The power of story-telling

October 30, 2014

CHILOQUIN — As 14-year-old Lydia Jackson read the book “Storm Boy” to Chiloquin Elementary students, she kept smiling and grinning. As she read aloud and showed the children the pictures, her eyes sparkled and her face expressed the excitement on the pages.

Lydia was one of the Chiloquin High School students who volunteered to read to kindergartners, first-graders, second-graders and third-graders at the StORytime event Wednesday.

“I love little kids. I love to read, so I’ll go read with little kids,” Lydia said of her decision to volunteer. As a reader herself, Lydia said she loves when she finds a good story. “I was always told as a little kid it’ll help enhance your mind. It’ll help them out and get better. I was happy to read.”

Sharing a love of reading with younger children is what Wednesday’s event was all about, said Nancy Golden, chief education officer with the Oregon Education Investment Board. The statewide program teaches families how to use talking, playing, singing and reading to build vocabulary and literacy skills in young readers.

“How many people here have a little brother or sister?” Golden asked the children. “This campaign — called StORytime: any day anywhere — is about how we help our little brothers and little sisters learn all the skills they need, so when they get to kindergarten they can be super readers like these guys.”

Chiloquin challenges

In 2012, Chiloquin Elementary was one of the local schools named a “priority school,” meaning it scored in the bottom 5 percent of the state. On the Oregon state school report cards released earlier this month, Chiloquin Elementary earned an overall Level 1, the lowest rank. It dropped from a Level 3 last year.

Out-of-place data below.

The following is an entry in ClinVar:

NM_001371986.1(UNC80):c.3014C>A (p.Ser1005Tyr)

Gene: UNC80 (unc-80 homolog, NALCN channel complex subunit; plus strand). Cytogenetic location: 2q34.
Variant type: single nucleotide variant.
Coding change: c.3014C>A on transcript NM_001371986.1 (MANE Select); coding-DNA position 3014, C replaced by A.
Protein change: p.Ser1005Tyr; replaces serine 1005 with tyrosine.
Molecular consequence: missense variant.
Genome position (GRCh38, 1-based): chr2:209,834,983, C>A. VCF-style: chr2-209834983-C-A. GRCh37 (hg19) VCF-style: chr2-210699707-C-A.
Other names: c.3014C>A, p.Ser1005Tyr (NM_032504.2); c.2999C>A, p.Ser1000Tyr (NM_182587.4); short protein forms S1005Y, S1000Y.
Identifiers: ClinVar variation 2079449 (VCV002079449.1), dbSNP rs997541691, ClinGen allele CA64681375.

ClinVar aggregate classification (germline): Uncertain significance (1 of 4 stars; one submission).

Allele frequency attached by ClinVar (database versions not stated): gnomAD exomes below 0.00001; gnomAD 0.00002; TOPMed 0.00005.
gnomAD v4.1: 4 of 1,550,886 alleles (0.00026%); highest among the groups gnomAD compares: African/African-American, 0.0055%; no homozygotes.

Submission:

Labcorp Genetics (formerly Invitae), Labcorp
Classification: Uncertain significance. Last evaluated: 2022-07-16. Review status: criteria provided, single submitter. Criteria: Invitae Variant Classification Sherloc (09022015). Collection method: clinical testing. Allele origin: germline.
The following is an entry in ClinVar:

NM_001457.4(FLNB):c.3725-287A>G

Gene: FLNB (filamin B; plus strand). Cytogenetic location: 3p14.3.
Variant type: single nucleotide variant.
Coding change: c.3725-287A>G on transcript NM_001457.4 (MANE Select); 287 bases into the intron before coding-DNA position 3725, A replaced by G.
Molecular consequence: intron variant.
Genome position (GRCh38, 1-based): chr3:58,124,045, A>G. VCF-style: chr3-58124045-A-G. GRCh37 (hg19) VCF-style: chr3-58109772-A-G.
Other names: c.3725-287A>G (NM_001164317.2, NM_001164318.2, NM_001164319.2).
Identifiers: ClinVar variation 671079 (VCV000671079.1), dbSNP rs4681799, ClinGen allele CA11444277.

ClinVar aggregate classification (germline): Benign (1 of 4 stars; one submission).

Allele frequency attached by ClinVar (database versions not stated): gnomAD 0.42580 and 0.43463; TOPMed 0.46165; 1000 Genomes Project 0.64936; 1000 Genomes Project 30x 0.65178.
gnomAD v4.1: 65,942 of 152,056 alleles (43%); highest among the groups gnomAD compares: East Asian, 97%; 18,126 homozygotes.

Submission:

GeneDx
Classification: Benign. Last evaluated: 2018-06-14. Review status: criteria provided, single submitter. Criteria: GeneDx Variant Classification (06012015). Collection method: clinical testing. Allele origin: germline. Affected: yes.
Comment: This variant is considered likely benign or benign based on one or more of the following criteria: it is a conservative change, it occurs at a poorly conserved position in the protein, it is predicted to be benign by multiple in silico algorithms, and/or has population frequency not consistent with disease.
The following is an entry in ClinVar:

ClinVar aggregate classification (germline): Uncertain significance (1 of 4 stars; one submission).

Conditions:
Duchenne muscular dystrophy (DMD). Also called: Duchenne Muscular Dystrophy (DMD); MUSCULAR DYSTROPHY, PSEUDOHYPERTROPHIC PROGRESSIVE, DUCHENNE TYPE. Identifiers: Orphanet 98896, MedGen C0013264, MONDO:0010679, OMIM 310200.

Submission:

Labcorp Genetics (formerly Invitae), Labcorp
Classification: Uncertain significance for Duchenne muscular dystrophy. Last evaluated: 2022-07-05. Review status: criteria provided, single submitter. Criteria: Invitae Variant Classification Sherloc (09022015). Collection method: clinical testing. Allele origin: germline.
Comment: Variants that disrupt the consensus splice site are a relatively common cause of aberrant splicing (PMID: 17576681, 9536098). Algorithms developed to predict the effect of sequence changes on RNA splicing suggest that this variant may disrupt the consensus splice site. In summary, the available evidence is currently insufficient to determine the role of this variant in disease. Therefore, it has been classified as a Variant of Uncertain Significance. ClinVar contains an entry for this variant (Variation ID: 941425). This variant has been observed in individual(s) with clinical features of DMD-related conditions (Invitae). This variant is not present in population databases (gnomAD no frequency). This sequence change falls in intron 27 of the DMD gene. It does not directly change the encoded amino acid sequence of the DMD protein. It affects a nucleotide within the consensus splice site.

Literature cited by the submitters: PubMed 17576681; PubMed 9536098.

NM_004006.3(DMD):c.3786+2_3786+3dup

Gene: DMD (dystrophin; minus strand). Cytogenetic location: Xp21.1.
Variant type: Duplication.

These are tough challenges for the rural kindergarten to sixth-grade elementary. Having the StORytime event Wednesday may help get students excited about reading and help the school’s overall scores, supporters hope.

“We know that our kids have been struggling to stay up on meeting the standards people expect them to,” said Kathy Hill, the Klamath Tribal council member who came to the event and spoke to the children. “And sometimes parents just don’t know what to do to help their kids. So this, to me, is an exciting time because something as small as telling stories, or singing songs or reading stories, just those activities of interaction expands their vocabulary and makes them better readers, which helps them to succeed later.”

Chiloquin is one of five communities chosen for events kicking off the statewide StORytime program with the aim of getting students reading at grade level by third grade. Students who are not reading at that level by third grade are four times more likely to drop out of high school, according to the StORytime website.

“We look for communities where we think this could really be beneficial for them, that having an infusion of books would matter,” Golden said. “We looked at communities that are really working very hard to improve achievement for their students.”

Looking forward

While Wednesday’s event was a celebration of reading and learning, supporters of StORytime are not stopping there. They hope it will be the start of increasing success for Chiloquin children.

“I believe what we’ll see is communities really working side-by-side with schools and understanding that together they both have a critical part in building those critical pre-literacy skills,” Golden said.

“I think we’ll see more kids thinking it’s fun to read and realizing how rewarding it can be,” Hill said. “I’m expecting to see a year from now, a lot of enthusiasm and also the enthusiasm that goes to their younger siblings.”

Even Lydia, the teenager reading to the younger children, hoped literacy will catch on.

“I hope that they’ll really like it and want to read,” she said.

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